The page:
This Skadden memo reviews current trends in shareholder activism, including the growth in M&A activism, the merging of private equity & activism, and the rise of global activism. We’ve covered these topics in prior blogs, but one that I don’t think we’ve talked about is what the memo calls “reluctivism”:
Over the last few years, there has been a rise in so-called “reluctivists,” or traditionally long-only institutional investors who are engaging increasingly in activist campaigns. Recent examples, such as Wellington Management’s public opposition to Bristol-Myers Squibb’s acquisition of Celgene and Neuberger Berman’s nomination of directors to Verint’s board, display a willingness of traditional asset managers to engage in activist tactics with the goal of increasing the value of their investment.
The use of activist tactics has become a more accepted way to effect change as part of a broader transition to a shareholder-centric model of corporate governance. Under this model, there is no monopoly on good ideas, and any investor with a clear agenda, sufficient resources and the support of a wide shareholder base can “become an activist.” Thus, large institutional investors with significant ownership stakes in public companies are becoming more integral to the success of activist campaigns and companies’ responses to them.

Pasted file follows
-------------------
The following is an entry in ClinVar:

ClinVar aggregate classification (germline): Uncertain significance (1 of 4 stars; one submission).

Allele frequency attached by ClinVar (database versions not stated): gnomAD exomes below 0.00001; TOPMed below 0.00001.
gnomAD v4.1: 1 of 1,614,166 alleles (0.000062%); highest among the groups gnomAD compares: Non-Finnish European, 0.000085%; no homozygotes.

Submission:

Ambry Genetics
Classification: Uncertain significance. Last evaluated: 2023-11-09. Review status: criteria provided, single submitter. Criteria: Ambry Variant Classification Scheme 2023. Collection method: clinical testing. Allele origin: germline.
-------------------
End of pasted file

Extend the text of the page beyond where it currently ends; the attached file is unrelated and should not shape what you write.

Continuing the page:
Traditionally passive institutional shareholders are providing support to activist campaigns more frequently — generally behind the scenes, but sometimes in the open. In some cases, the shareholder-centric model has empowered institutional investors themselves to bring about change through tactics traditionally employed only by activists. The result has been the creation of an environment where even large, well-performing companies can become targets of activist campaigns launched by a variety of constituents.
– John Jenkins